Whether you’ve dislocated your finger or your hip, it’s important to seek medical attention to make sure the bones are moved properly back in place. An orthopedic specialist can also assess the damage to the ligaments, tendons, and other soft tissues surrounding the joint. Sometimes surgery is needed to repair rips and tears in the connecting tissues.

Broken joints and broken bones

Can you really break a joint? Yes!

With enough force, a break can happen close to the joint, causing intense pain. When breaks happen, it’s important to work with an orthopedic specialist as soon as possible. These specialists can help minimize the loss of mobility.

According to the National Institutes of Health, a rise in the number of ankle fractures occurring while snowboarding has led to a diagnosis of “snowboarders’ ankle.” The condition describes the fracture of the talus and is often overlooked, which can lead to a loss of movement later in life.

Skier’s thumb
People who use poles when they walk or ski are more susceptible to skier’s thumb during a fall. Skier’s thumb, also called gamekeeper’s thumb, occurs when the thumb bends beyond its normal range of motion, stretching or tearing the ulnar collateral ligament (UCL) that keeps the thumb in place. A severe bend can also break bones in the thumb and the wrist. Since the thumb is critical to many hand movements, it’s important to see an orthopedic specialist right away to preserve function.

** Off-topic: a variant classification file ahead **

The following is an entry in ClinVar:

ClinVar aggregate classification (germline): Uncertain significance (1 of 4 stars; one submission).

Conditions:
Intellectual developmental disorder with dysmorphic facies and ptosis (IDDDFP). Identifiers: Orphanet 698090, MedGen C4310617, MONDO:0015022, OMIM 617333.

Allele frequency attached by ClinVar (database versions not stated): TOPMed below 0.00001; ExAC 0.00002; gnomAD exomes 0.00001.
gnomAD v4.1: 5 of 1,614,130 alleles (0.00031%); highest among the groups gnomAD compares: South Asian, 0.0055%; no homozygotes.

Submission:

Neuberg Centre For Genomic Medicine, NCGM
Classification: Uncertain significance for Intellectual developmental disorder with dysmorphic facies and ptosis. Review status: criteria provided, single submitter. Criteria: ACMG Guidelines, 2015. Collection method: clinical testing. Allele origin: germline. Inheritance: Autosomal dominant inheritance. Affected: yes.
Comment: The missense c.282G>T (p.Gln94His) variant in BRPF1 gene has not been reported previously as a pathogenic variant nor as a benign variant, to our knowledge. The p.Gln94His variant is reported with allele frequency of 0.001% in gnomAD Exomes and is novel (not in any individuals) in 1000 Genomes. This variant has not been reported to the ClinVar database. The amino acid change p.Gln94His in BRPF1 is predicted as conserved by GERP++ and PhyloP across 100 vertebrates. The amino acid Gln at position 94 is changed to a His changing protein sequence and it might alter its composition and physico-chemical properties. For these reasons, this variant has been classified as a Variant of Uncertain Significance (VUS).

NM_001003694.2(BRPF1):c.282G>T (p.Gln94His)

Back and Spine Injuries
Of course, we would be remiss if we didn’t mention back injuries. Whether you trip while walking on the sidewalk or collide with someone or something while skiing down the slopes, you can experience a severe back injury. These injuries can cause mild discomfort or be severe, life-limiting, and lead to paralysis.

No matter how an injury occurs, if it involves a bone, joint, or muscle, it’s wise to see an orthopedic specialist for care if it involves a bone, joint, or muscle.

Orthopedic and sports medicine specialists know and understand body mechanics. They can make sure the first steps in your treatment will help you recover with the greatest range of motion and function possible.